This looks like issue 368
When I updated the install never asked if I wanted to use PLink.
Now Git continues to look for an OpenSSH key. Git could not find my putty key.
I have tried loading my putty private key and reinstalling Git. No matter what I do I can't get Git to use my putty plink data and private key.
This has a workaround (issue 367)
1) making sure that plink is in
2) Saving settings for one putty session (doesn't matter which one)
and by doing those before installing git.
Even with that process, it is not easy:
I was finally able to get GIT to work with Plink.
I did start a Plink session before installing GIT. Even with a Plink session running I never able to get the installer to recognize PLink was running.
My work around:
- I finally just installed GIT 18.104.22.168.
- I changed the Plink path to removes spaces. I changed the directory from:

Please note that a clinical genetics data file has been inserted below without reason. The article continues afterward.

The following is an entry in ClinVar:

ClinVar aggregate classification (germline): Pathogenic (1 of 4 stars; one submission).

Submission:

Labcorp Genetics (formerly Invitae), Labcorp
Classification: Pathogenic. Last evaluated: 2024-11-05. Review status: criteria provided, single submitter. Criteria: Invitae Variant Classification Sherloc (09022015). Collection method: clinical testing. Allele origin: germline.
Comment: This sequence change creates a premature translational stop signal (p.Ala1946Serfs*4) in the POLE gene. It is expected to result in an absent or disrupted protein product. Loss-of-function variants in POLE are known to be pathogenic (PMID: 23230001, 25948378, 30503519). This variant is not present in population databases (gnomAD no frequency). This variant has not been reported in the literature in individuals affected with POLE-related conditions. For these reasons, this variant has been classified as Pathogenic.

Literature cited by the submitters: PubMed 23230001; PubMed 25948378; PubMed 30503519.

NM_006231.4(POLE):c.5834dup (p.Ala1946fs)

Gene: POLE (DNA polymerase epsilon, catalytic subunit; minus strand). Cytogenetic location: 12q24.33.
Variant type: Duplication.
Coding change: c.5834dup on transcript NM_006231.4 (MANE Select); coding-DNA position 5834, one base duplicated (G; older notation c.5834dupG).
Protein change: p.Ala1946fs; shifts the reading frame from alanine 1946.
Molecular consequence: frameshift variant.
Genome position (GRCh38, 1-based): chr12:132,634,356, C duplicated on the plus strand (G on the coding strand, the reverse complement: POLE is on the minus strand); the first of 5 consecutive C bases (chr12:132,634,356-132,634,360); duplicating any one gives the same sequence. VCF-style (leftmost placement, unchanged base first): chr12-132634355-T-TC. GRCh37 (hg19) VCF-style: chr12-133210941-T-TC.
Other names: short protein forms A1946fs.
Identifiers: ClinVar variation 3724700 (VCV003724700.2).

c:\program files\putty to
- I set the environment variable
GIT_SSH to the new path.
With these changes GIT is now functioning properly.
Janusz Skonieczny adds in the comments:
To setup this quickly run PowerShell as admin:
[Environment]::SetEnvironmentVariable("GIT_SSH", "D:\your_path_here\plink.exe", "User")
Update March 2017, for Git 2.13 (Q2 2017)
Git now auto-detects the ssh you need (openssh or plink), but you can force that detection with
See commit dd33e07 (01 Feb 2017), and commit e9d9a8a (02 Jan 2017) by Segev Finer (
See commit e2824e4 (01 Feb 2017) by Johannes Schindelin (
See commit 6a4f3a9 (26 Jan 2017) by Junio C Hamano (
(Merged by Junio C Hamano --
gitster -- in commit be6ab59, 27 Feb 2017)
Depending on the value of the environment variables
GIT_SSH_COMMAND, or the config setting
core.sshCommand, Git auto-detects whether to adjust its command-line parameters for use with
tortoiseplink, as opposed to the default (OpenSSH).
The config variable
ssh.variant can be set to override this auto-detection;
valid values are
Any other value will be treated as normal ssh.
This setting can be overridden via the environment variable